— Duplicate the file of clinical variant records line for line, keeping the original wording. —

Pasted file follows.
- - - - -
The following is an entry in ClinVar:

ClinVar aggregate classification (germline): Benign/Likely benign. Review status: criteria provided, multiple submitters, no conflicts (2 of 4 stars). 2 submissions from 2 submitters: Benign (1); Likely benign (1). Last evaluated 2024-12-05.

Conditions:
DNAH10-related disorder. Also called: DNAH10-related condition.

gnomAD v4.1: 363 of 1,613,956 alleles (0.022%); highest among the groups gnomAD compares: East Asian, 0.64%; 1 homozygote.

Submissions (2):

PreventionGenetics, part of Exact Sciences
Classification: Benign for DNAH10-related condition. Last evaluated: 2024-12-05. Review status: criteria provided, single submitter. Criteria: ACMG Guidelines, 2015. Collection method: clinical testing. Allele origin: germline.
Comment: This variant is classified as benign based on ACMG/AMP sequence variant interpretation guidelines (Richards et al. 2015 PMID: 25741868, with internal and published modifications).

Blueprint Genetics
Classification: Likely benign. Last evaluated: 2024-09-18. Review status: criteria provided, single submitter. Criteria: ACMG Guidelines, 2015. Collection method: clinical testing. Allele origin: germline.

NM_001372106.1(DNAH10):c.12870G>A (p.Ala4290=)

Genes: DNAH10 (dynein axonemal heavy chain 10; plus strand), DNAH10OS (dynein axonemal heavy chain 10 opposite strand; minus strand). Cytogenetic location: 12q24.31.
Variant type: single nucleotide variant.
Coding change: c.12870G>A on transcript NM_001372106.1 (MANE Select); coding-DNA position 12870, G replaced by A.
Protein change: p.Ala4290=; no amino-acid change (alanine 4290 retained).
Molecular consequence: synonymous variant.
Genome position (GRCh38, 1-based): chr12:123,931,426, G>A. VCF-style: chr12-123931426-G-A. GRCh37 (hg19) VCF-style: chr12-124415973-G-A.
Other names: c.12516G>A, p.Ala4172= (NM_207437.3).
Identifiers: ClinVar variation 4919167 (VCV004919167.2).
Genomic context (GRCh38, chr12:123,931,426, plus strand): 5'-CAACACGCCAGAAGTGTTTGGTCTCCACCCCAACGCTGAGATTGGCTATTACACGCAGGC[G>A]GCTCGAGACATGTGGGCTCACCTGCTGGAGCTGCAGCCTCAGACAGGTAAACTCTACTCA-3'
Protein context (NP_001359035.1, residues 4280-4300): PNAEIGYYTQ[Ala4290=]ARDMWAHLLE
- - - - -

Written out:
The following is an entry in ClinVar:

ClinVar aggregate classification (germline): Benign/Likely benign. Review status: criteria provided, multiple submitters, no conflicts (2 of 4 stars). 2 submissions from 2 submitters: Benign (1); Likely benign (1). Last evaluated 2024-12-05.

Conditions:
DNAH10-related disorder. Also called: DNAH10-related condition.

gnomAD v4.1: 363 of 1,613,956 alleles (0.022%); highest among the groups gnomAD compares: East Asian, 0.64%; 1 homozygote.

Submissions (2):

PreventionGenetics, part of Exact Sciences
Classification: Benign for DNAH10-related condition. Last evaluated: 2024-12-05. Review status: criteria provided, single submitter. Criteria: ACMG Guidelines, 2015. Collection method: clinical testing. Allele origin: germline.
Comment: This variant is classified as benign based on ACMG/AMP sequence variant interpretation guidelines (Richards et al. 2015 PMID: 25741868, with internal and published modifications).

Blueprint Genetics
Classification: Likely benign. Last evaluated: 2024-09-18. Review status: criteria provided, single submitter. Criteria: ACMG Guidelines, 2015. Collection method: clinical testing. Allele origin: germline.

NM_001372106.1(DNAH10):c.12870G>A (p.Ala4290=)

Genes: DNAH10 (dynein axonemal heavy chain 10; plus strand), DNAH10OS (dynein axonemal heavy chain 10 opposite strand; minus strand). Cytogenetic location: 12q24.31.
Variant type: single nucleotide variant.
Coding change: c.12870G>A on transcript NM_001372106.1 (MANE Select); coding-DNA position 12870, G replaced by A.
Protein change: p.Ala4290=; no amino-acid change (alanine 4290 retained).
Molecular consequence: synonymous variant.
Genome position (GRCh38, 1-based): chr12:123,931,426, G>A. VCF-style: chr12-123931426-G-A. GRCh37 (hg19) VCF-style: chr12-124415973-G-A.
Other names: c.12516G>A, p.Ala4172= (NM_207437.3).
Identifiers: ClinVar variation 4919167 (VCV004919167.2).
Genomic context (GRCh38, chr12:123,931,426, plus strand): 5'-CAACACGCCAGAAGTGTTTGGTCTCCACCCCAACGCTGAGATTGGCTATTACACGCAGGC[G>A]GCTCGAGACATGTGGGCTCACCTGCTGGAGCTGCAGCCTCAGACAGGTAAACTCTACTCA-3'
Protein context (NP_001359035.1, residues 4280-4300): PNAEIGYYTQ[Ala4290=]ARDMWAHLLE